Talk: Simulating Ideological Disintegration

Last Friday, I had the pleasure of presenting at this year's 3rd Weizenbaum Conference (which was originally scheduled for last summer).

My presentation covered some work on simulating societal breakup, a topic that I've worked on for quite some time. The main goal is to use simulations in order to bridge the very large gap between strong anecdotal evidence of disintegration (i.e. people storming political buildings), weak societal indicators (i.e. limited polarization of news exposure, even in the U.S.), and simplistic theoretical models (such as "filter bubbles").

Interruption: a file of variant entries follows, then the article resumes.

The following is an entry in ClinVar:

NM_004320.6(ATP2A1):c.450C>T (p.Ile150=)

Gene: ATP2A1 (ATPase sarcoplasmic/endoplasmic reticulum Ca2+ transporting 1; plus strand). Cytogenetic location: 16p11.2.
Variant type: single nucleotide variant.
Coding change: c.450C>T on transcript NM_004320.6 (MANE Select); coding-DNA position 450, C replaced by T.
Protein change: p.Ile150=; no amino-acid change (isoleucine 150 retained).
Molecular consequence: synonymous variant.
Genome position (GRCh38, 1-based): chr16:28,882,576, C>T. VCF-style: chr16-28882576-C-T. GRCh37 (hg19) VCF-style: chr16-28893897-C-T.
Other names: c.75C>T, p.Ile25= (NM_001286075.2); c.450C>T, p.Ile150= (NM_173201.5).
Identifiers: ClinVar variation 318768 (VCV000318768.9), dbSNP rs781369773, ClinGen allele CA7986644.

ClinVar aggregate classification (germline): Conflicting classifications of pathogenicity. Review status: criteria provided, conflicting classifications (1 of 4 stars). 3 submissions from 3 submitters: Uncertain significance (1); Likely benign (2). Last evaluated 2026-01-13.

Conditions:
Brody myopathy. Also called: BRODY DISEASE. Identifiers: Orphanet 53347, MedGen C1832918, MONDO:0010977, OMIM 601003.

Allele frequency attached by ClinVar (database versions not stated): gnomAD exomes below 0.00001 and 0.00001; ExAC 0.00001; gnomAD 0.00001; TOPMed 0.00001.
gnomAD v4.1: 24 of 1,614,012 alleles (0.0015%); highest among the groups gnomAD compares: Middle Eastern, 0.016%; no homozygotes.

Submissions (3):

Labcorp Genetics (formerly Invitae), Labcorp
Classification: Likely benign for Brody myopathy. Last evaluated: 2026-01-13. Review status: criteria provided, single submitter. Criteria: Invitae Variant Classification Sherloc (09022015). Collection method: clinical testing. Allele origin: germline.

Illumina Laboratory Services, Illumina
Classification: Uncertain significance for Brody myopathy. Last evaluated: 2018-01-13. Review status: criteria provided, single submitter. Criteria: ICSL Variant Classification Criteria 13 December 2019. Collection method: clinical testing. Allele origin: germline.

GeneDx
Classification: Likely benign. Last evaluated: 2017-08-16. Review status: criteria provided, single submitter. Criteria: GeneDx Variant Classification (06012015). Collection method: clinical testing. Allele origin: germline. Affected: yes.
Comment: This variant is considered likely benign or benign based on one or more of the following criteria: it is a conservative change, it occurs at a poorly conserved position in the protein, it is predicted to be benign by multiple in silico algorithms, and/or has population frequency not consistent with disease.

This simulation is one of a series of approaches that I've come up with — and I think it's the easiest, most communicable one. Network models are more powerful and precise, but really hard to visualize and explain due to the high degrees of freedom.

Even though I could only scratch the surface in the talk's short 15 minutes, even the simplest simulation rounds yield some quite surprising and important insights about the formal baselines for news exposure.

Stay tuned for more on this topic!

Slide from the talk

• Category misc • Tags Talk Fragmentation